Hospitals will be able to earn 49% of their income from private patients from OctoberBMJ 2012; 345 doi: https://doi.org/10.1136/bmj.e4823 (Published 17 July 2012) Cite this as: BMJ 2012;345:e4823
NHS hospitals in England will be able to increase the proportion of money they earn from private patients to 49% from 1 October, the Department of Health has announced.
The change to how much money foundation trusts can earn from non-NHS work was introduced in the Health and Social Care Act.1 The original bill had said that there was nothing to stop a foundation trust from making all its money from private patients. But during its passage through the House of Lords peers voted in an amendment that said that most of a hospital’s work must be NHS, meaning that 51% of their income should come from treating NHS patients.
All of England’s 248 trusts are expected to become foundation trusts in the next couple of years. However, doubts have been raised that at least 20 will not meet the financial criteria to be granted foundation status,2 and many others may need to merge or be taken over to become foundation trusts.3
When foundation trusts were created in 2002-3, the amount of income they could earn from non-NHS work was capped at a level set at what they made from private patients at the time. However, some specialist cancer and children’s hospitals had caps of up to 30%.
In December a health department spokeswoman said that raising the cap to 49% for all foundation trusts would allow them to expand the range of services they offered.4 “This does not represent privatisation of the NHS,” she said. “Services for NHS patients will be safeguarded, because foundation hospitals will still have as their core legal purpose a duty to provide services to them. The amendment we are making provides further reassurance on this duty.”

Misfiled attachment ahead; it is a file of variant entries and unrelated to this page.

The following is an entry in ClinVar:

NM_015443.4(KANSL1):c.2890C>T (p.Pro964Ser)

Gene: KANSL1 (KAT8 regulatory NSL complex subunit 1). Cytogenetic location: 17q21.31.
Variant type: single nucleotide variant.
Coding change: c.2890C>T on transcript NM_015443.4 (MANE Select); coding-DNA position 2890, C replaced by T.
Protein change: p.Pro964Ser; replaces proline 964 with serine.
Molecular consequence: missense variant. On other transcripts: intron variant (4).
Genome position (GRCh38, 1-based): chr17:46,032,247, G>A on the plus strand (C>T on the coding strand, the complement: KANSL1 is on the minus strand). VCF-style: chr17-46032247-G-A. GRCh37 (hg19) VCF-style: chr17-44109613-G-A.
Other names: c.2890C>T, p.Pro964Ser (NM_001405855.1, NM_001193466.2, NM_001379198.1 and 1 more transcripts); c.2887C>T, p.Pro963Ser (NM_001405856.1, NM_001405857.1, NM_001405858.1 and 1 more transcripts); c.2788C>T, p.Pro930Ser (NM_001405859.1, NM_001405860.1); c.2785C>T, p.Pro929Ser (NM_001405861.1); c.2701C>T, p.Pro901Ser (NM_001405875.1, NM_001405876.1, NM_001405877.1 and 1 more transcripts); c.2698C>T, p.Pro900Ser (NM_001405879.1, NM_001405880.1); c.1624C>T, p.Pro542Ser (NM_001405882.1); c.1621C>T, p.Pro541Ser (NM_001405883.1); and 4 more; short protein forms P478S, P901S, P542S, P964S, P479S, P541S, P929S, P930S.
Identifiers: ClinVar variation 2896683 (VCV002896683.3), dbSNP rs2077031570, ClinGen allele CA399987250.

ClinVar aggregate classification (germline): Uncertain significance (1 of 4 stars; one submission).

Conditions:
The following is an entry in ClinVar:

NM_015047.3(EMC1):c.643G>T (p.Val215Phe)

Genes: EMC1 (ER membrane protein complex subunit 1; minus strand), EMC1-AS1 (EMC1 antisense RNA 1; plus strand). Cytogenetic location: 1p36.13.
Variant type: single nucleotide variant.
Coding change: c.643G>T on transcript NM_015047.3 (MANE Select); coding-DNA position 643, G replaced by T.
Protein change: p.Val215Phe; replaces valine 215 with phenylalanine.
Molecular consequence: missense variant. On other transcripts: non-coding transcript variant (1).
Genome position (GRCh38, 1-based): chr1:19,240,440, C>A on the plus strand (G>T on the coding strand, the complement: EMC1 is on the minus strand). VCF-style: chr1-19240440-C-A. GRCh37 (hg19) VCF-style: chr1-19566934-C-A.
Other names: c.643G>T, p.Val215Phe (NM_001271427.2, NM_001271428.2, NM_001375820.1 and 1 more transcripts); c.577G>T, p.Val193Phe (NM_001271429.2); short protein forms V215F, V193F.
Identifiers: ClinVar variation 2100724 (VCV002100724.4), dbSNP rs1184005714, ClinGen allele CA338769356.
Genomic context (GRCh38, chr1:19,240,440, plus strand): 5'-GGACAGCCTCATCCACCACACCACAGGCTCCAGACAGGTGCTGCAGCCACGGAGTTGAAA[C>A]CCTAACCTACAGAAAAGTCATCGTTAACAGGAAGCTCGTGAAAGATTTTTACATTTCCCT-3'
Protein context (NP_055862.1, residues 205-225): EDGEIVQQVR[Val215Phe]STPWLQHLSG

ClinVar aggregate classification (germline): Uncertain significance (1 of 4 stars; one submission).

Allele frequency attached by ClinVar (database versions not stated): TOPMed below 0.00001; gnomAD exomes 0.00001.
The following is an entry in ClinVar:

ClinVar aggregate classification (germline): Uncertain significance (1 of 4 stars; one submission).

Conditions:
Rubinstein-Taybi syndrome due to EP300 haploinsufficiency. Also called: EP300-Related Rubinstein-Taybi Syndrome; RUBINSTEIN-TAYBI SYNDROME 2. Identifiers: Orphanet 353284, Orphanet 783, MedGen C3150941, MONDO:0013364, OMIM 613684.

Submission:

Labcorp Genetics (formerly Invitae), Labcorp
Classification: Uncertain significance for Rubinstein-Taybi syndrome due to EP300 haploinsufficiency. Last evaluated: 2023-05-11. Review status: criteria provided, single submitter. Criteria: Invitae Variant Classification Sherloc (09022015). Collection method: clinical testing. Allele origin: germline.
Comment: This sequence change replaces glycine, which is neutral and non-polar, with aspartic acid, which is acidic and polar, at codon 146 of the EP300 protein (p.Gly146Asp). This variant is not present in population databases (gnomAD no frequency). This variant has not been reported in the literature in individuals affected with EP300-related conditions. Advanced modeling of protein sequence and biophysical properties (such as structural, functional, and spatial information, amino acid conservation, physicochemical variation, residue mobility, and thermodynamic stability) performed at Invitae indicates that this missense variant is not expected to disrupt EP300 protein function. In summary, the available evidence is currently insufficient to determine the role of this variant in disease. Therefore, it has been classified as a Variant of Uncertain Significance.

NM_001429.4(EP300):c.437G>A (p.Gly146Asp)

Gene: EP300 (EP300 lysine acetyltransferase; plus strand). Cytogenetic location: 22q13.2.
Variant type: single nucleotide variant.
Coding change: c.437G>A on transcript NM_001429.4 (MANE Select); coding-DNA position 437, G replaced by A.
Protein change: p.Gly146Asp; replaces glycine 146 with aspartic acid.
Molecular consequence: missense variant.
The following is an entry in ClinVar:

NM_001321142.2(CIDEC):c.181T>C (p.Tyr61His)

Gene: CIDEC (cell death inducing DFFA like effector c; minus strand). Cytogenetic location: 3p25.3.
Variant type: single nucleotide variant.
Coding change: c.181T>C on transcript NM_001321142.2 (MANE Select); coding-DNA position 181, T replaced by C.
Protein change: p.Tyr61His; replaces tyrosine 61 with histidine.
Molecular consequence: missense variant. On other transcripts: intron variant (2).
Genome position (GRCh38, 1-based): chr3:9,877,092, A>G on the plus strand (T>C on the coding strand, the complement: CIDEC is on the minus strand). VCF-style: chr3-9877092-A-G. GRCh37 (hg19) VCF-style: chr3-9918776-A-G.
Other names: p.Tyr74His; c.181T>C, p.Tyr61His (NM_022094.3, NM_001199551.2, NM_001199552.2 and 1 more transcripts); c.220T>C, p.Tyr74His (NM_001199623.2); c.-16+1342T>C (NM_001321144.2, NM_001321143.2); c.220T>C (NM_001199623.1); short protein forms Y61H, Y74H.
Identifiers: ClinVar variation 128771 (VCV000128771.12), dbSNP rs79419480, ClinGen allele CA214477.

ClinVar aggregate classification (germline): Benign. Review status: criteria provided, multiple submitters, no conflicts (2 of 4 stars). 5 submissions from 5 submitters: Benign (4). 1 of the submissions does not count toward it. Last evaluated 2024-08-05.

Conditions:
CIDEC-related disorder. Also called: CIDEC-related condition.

Ron Singer, a retired GP and currently president of the Medical Practitioners’ Union, part of the union Unite, told the BMJ, “The setting of the date for NHS hospitals to be able to generate private income up to 49% of their budget is the clearest evidence yet that the intention of the government is to enable private sector involvement to interfere with the running of the NHS as a public service.
“It is inevitable that when an NHS hospital gets into financial trouble it will try to increase its income from private patients, putting NHS patients at the back of the queue – a retrograde and regressive step.”
In December Labour’s shadow health secretary, Andy Burnham, said that the move was the clearest sign yet of the government’s determination “to turn our precious NHS into a US style commercial system, where hospitals are more interested in profits than people.”4 “This free market NHS reorganisation opens the door to an explosion of private work in the NHS, meaning longer waits for NHS patients,” he said.
Cite this as: BMJ 2012;345:e4823